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Have records, compact discs, and other sound reproduction equipment merely provided American listeners with pleasant diversions, or have more important historical and cultural influences flowed through them? Do recording machines simply capture what's already out there, or is the music somehow transformed in the dual process of documentation and dissemination? How would our lives be different without these machines? Such are the questions that arise when we stop taking for granted the phenomenon of recorded music and the phonograph itself.
Now comes an in-depth cultural history of the phonograph in the United States from 1890 to 1945. William Howland Kenney offers a full account of what he calls "the 78 r.p.m. era"from the formative early decades in which the giants of the record industry reigned supreme in the absence of radio, to the postwar proliferation of independent labels, disk jockeys, and changes in popular taste and opinion. By examining the interplay between recorded music and the key social, political, and economic forces in America during the phonograph's rise and fall as the dominant medium of popular recorded sound, he addresses such vital issues as the place of multiculturalism in the phonograph's history, the roles of women as record-player listeners and performers, the belated commercial legitimacy of rhythm-and-blues recordings, the "hit record" phenomenon in the wake of the Great Depression, the origins of the rock-and-roll revolution, and the shifting place of popular recorded music in America's personal and cultural memories.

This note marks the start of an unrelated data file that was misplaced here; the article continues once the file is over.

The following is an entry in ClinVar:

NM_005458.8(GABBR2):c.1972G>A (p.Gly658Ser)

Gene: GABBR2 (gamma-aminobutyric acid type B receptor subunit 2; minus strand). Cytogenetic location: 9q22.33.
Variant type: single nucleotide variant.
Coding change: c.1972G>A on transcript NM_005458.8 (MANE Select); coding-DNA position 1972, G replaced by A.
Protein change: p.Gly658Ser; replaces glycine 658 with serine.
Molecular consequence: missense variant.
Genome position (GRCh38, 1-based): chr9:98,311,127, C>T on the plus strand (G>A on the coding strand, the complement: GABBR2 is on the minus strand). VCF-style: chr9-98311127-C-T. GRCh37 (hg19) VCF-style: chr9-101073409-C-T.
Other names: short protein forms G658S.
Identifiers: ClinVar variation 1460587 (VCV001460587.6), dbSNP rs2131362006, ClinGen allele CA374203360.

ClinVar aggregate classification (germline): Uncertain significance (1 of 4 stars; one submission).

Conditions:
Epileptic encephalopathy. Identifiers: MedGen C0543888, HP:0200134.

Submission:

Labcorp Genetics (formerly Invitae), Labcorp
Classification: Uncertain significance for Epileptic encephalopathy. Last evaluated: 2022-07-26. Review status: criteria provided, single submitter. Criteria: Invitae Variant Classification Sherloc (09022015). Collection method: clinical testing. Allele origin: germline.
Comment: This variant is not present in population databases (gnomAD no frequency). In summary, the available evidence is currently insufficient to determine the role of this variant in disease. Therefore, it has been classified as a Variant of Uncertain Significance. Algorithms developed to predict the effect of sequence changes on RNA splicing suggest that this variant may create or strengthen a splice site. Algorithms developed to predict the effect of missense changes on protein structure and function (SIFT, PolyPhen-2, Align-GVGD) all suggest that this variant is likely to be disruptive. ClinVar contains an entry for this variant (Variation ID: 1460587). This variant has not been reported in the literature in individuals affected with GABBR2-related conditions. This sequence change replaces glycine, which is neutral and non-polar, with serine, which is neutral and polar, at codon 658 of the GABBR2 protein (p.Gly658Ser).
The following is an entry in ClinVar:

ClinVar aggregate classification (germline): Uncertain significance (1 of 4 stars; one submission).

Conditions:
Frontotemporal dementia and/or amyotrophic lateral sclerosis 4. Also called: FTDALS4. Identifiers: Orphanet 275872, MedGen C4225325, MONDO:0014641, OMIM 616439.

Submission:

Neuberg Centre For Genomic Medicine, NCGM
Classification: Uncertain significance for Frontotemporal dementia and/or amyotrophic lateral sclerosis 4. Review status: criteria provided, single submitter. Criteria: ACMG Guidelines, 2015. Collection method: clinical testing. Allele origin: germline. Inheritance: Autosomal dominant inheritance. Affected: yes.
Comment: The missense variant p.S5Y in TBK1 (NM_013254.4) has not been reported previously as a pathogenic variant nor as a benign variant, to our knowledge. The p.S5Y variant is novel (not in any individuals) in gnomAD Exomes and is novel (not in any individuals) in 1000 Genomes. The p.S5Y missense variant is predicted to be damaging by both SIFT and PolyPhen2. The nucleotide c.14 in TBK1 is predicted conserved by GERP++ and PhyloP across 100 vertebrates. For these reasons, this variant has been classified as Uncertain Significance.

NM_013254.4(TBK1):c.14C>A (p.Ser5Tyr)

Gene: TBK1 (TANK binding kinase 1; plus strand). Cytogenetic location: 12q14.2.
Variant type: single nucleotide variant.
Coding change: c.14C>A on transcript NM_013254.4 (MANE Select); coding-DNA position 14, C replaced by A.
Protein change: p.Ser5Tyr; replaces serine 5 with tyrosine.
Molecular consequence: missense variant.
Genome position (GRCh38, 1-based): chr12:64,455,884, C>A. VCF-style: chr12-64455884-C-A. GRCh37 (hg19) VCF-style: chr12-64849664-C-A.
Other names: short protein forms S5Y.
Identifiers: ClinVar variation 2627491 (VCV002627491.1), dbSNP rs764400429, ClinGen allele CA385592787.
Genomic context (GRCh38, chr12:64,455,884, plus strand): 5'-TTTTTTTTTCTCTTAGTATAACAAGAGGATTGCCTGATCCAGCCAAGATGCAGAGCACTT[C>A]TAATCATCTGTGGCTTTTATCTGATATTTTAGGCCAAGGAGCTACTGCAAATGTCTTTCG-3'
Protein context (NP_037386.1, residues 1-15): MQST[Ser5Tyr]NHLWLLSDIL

Throughout the book, Kenney argues that the phonograph and the recording industry served neither to impose a preference for high culture nor a degraded popular taste, but rather expressed a diverse set of sensibilities in which various sorts of people found a new kind of pleasure. To this end, Recorded Music in American Life effectively illustrates how recorded music provided the focus for active recorded sound cultures, in which listeners shared what they heard, and expressed crucial dimensions of their private lives, by way of their involvement with records and record-players.
Students and scholars of American music, culture, commerce, and historyas well as fans and collectors interested in this phase of our rich artistic pastwill find a great deal of thorough research and fresh scholarship to enjoy in these pages.
About the Author
William Howland Kenney is Professor of History and American Studies at Kent State University. He is also a jazz clarinetist and the author of Chicago Jazz: A Cultural History (OUP, 1993).
Table of Contents
|Introduction: Recorded Music and Collective Memory||xi|
|1||Two "Circles of Resonance": Audience Uses of Recorded Music||3|
|2||"The Coney Island Crowd": The Phonograph and Popular Recordings before World War I||23|
|3||"His Master's Voice": The Victor Talking Machine Company and the Social Reconstruction of the Phonograph||44|
|4||The Phonograph and the Evolution of "Foreign" and "Ethnic" Records||65|
|5||The Gendered Phonograph: Women and Recorded Sound, 1890-1930||88|
|6||African American Blues and the Phonograph: From Race Records to Rhythm and Blues||109|
|7||Economics and the Invention of Hillbilly Records in the South||135|
|8||A Renewed Flow of Memories: The Depression and the Struggle over "Hit Records"||158|
|9||Popular Recorded Music within the Context of National Life||182|